As soon as the droplet with the alginate solution touches the calcium bath, the two react! All around the outside of the sphere, they quickly form a bond which makes a thin film holding the liquid inside. This happens in only a few seconds!
This new substance is called Calcium Alginate.
At this point, you need to use a strainer to remove the spheres from the calcium bath and gently rinse them. Then they should be eaten immediately. Why? Because if you let them sit, the calcium on the outside will work its way through, turning the entire sphere into a gel. You can still eat it but it just wont pop in your mouth with a liquid surprise. It will be more like a little sphere of jello.
Lab Work – Basic Spherification
You will need:
- gram scales
- distilled water (contains no calcium)
- sodium alginate
- calcium chloride
- juice, pH over 3.6 (or another calcium-free liquid, experiment with different types and note the results)
- mixing bowls, rinsing bowl
- plastic wrap
- blender, or immersion blender
- fine mesh strainer
- pipettes or spoons
Step One: Prepare ingredients
- Create a .5% solution of sodium alginate and juice. (5 grams sodium alginate to 1000 grams juice)
Example: If you have 17 to 18 ounces juice (500 grams), use 2.5 grams sodium alginate
Use a blender to be sure the sodium is completely dissolved, or dispersed. Pour solution into a bowl, cover with plastic wrap and allow it to sit in the refrigerator for 1 to 24 hours, long enough to allow air bubbles to escape. (to be precise, 17.637 = 500 grams)
- Make a calcium bath by preparing a .5% solution of calcium chloride and distilled water. (5 grams calcium chloride to 1000 grams distilled water) Be sure solution is well dispersed.
Example: If you are using 35 ounces of water (1000 grams), add 5 grams calcium chloride
- Prepare a bowl of plain distilled water to rinse spheres.
Notes: When you are working with chemicals, be careful to not contaminate one with the other. Use parchment paper or little cups on the scales to be sure they do not mix while measuring. Also, keep calcium chloride sealed quickly after removing your measure, as it will react to any humidity in the air.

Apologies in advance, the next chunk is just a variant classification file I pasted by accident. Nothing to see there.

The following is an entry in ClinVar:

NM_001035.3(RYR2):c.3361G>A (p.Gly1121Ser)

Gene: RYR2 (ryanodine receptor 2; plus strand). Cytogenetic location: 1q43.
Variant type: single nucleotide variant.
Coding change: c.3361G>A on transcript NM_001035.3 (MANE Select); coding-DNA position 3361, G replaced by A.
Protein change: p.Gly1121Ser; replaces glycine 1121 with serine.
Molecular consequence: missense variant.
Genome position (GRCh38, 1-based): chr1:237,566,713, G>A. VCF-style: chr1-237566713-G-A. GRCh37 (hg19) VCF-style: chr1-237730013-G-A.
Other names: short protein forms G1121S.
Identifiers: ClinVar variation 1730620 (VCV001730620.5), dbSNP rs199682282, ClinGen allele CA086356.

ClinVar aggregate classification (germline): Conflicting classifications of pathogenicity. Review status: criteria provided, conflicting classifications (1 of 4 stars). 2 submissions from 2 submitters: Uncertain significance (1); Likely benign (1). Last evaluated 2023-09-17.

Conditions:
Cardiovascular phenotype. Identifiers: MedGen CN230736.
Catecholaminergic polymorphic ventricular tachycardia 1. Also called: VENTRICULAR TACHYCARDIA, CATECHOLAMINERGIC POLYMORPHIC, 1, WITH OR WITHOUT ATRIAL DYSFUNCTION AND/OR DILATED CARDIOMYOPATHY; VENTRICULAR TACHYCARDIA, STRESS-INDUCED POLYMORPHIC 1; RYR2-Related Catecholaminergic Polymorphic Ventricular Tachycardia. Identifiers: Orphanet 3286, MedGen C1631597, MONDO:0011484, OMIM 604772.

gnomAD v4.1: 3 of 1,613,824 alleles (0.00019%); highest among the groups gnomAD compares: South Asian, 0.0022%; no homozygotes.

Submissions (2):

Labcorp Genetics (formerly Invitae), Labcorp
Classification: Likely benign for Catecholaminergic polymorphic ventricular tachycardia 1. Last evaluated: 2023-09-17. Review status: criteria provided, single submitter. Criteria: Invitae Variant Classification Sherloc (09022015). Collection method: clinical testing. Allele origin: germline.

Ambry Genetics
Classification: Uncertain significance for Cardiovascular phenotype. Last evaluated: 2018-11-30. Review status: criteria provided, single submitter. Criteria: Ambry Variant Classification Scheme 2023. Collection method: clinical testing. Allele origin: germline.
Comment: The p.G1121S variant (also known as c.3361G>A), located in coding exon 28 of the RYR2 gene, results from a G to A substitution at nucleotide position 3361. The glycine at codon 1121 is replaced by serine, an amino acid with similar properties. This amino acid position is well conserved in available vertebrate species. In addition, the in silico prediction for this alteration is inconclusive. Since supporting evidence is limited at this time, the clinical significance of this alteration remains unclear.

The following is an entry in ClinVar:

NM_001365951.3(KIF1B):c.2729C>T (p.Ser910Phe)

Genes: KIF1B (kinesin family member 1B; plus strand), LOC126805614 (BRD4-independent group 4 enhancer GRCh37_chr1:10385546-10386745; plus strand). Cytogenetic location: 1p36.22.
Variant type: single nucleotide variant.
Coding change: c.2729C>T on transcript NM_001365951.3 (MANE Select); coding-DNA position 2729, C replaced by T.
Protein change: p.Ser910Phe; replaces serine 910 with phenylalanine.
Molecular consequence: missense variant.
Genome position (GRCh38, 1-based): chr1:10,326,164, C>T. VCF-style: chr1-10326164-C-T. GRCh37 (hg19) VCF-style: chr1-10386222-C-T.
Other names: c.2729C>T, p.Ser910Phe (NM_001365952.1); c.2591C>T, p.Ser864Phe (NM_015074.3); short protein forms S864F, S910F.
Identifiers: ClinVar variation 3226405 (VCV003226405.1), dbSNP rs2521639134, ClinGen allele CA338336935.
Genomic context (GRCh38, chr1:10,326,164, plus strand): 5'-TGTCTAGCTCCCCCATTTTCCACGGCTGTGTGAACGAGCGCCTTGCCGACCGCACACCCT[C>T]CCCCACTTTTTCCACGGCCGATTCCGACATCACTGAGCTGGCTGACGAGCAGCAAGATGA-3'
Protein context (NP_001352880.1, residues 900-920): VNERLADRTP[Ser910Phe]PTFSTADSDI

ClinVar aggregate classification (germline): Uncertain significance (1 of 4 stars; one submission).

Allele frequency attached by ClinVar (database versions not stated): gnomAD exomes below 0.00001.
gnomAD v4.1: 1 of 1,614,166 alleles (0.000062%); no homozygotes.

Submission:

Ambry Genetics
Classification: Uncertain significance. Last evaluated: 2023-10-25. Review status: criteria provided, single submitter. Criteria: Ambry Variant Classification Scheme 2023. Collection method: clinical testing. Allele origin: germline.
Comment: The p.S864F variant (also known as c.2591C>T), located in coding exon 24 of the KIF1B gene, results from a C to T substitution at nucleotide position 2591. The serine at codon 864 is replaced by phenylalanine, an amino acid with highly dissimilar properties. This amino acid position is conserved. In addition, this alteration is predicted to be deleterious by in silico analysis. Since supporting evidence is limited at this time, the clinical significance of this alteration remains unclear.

Step Two: Making spheres!
Fill a pipette or syringe with the juice solution. Hold it over the calcium bath, about 3 inches from the surface, being careful to not touch the tip to the bath. Create droplets, letting each one fall into the calcium bath. You can make larger spheres with a spoon. Use a paper towels under the spoon to remove excess solution and gently place the spoon to the surface of the water. Flip the spoon. This may take some practice.
Allow droplets to sit in the bath for about one minute to develop a thin skin. Allow larger spheres to sit for about 2 minutes.
Using a strainer, carefully remove spheres from the bath. Gently rinse them in to plain water to remove bitterness from the calcium chloride.
The little spheres will continue to gel. After about 10 or 20 minutes, they may become solid. losing the pop from a liquid interior. If you do wish to store them, it is best to store them in juice or oil, rather than water. (using the same type of juice you used to make them)
- pH of the liquid used must be above 3.6. Acidic liquid may not gel. You can add an alkaline ingredient such as sodium citrate to the liquid to raise the pH. Sugar can raise the pH.
- Use liquids with no calcium. Calcium will make the liquid gel before you pour it. If you were to use liquids with calcium, you would need to add a sequestrant, which is a compound that mops up excess calcium ions by binding them so that they cannot interact with other molecules.
- We are using calcium chloride, because is contains the most calcium – 36.1% – other calcium compounds will work, like calcium carbonate, but they just require a different ratio/recipe.
- When the two chemicals come into contact with one another they rearrange so that the alginate binds to the calcium, forming calcium alginate, which is a gelatinous substance.
- You can also make spheres using agar agar (also from seaweed) and cold oil! See how here.
- You can learn about Reverse Spherification Here.
- Molecular Recipes Spherification
- Chef Steps The Science of Spherification
- Its Chemically Delicious! The Science Behind Spherification
- Juice Caviar For Less Molecular Gastronomy Spherification
- Blogspot The Exploration of a Gastrochemist
- Seaweed image from Viipra Chemicals
- Hands image from Scentses
Where to get Sodium Alginate and Calcium Chloride.
Your best bet is to order online. Be sure to find a product that is food grade. Here are some that I have used.